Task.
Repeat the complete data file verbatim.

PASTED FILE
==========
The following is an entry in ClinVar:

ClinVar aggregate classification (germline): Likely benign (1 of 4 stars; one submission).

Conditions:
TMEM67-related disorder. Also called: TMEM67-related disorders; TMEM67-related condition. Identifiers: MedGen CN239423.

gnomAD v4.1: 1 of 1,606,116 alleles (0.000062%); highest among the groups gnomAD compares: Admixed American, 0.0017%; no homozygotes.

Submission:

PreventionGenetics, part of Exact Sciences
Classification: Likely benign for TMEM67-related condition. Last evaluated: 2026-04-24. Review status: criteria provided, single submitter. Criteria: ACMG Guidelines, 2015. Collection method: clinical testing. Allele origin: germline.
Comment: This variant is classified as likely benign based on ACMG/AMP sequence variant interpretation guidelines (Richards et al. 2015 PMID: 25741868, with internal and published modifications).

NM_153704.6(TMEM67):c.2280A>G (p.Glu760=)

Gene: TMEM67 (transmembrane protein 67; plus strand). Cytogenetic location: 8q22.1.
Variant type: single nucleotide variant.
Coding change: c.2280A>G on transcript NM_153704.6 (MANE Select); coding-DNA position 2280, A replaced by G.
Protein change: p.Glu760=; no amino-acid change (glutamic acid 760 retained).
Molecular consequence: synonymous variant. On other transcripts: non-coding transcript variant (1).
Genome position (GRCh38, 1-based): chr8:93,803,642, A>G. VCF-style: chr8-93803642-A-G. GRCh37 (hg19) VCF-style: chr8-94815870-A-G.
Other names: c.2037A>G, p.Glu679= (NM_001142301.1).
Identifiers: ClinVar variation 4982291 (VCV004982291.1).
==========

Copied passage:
The following is an entry in ClinVar:

ClinVar aggregate classification (germline): Likely benign (1 of 4 stars; one submission).

Conditions:
TMEM67-related disorder. Also called: TMEM67-related disorders; TMEM67-related condition. Identifiers: MedGen CN239423.

gnomAD v4.1: 1 of 1,606,116 alleles (0.000062%); highest among the groups gnomAD compares: Admixed American, 0.0017%; no homozygotes.

Submission:

PreventionGenetics, part of Exact Sciences
Classification: Likely benign for TMEM67-related condition. Last evaluated: 2026-04-24. Review status: criteria provided, single submitter. Criteria: ACMG Guidelines, 2015. Collection method: clinical testing. Allele origin: germline.
Comment: This variant is classified as likely benign based on ACMG/AMP sequence variant interpretation guidelines (Richards et al. 2015 PMID: 25741868, with internal and published modifications).

NM_153704.6(TMEM67):c.2280A>G (p.Glu760=)

Gene: TMEM67 (transmembrane protein 67; plus strand). Cytogenetic location: 8q22.1.
Variant type: single nucleotide variant.
Coding change: c.2280A>G on transcript NM_153704.6 (MANE Select); coding-DNA position 2280, A replaced by G.
Protein change: p.Glu760=; no amino-acid change (glutamic acid 760 retained).
Molecular consequence: synonymous variant. On other transcripts: non-coding transcript variant (1).
Genome position (GRCh38, 1-based): chr8:93,803,642, A>G. VCF-style: chr8-93803642-A-G. GRCh37 (hg19) VCF-style: chr8-94815870-A-G.
Other names: c.2037A>G, p.Glu679= (NM_001142301.1).
Identifiers: ClinVar variation 4982291 (VCV004982291.1).